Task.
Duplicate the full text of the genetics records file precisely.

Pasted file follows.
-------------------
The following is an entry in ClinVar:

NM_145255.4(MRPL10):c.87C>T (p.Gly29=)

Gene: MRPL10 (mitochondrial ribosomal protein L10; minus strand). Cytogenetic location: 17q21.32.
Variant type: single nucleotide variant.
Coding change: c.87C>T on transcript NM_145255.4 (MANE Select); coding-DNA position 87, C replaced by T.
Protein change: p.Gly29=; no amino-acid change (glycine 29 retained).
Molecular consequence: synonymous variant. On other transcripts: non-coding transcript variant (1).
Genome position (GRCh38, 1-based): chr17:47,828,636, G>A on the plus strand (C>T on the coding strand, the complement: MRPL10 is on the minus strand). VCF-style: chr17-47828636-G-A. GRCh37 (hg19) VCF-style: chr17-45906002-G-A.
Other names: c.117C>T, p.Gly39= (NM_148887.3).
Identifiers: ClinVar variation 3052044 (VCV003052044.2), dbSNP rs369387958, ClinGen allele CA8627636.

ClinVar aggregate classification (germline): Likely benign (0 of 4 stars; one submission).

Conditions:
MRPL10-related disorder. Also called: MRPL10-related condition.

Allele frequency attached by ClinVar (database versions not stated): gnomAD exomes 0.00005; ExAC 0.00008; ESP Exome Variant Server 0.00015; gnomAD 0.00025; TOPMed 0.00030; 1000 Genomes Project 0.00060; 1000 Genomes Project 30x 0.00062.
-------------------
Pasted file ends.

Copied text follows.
The following is an entry in ClinVar:

NM_145255.4(MRPL10):c.87C>T (p.Gly29=)

Gene: MRPL10 (mitochondrial ribosomal protein L10; minus strand). Cytogenetic location: 17q21.32.
Variant type: single nucleotide variant.
Coding change: c.87C>T on transcript NM_145255.4 (MANE Select); coding-DNA position 87, C replaced by T.
Protein change: p.Gly29=; no amino-acid change (glycine 29 retained).
Molecular consequence: synonymous variant. On other transcripts: non-coding transcript variant (1).
Genome position (GRCh38, 1-based): chr17:47,828,636, G>A on the plus strand (C>T on the coding strand, the complement: MRPL10 is on the minus strand). VCF-style: chr17-47828636-G-A. GRCh37 (hg19) VCF-style: chr17-45906002-G-A.
Other names: c.117C>T, p.Gly39= (NM_148887.3).
Identifiers: ClinVar variation 3052044 (VCV003052044.2), dbSNP rs369387958, ClinGen allele CA8627636.

ClinVar aggregate classification (germline): Likely benign (0 of 4 stars; one submission).

Conditions:
MRPL10-related disorder. Also called: MRPL10-related condition.

Allele frequency attached by ClinVar (database versions not stated): gnomAD exomes 0.00005; ExAC 0.00008; ESP Exome Variant Server 0.00015; gnomAD 0.00025; TOPMed 0.00030; 1000 Genomes Project 0.00060; 1000 Genomes Project 30x 0.00062.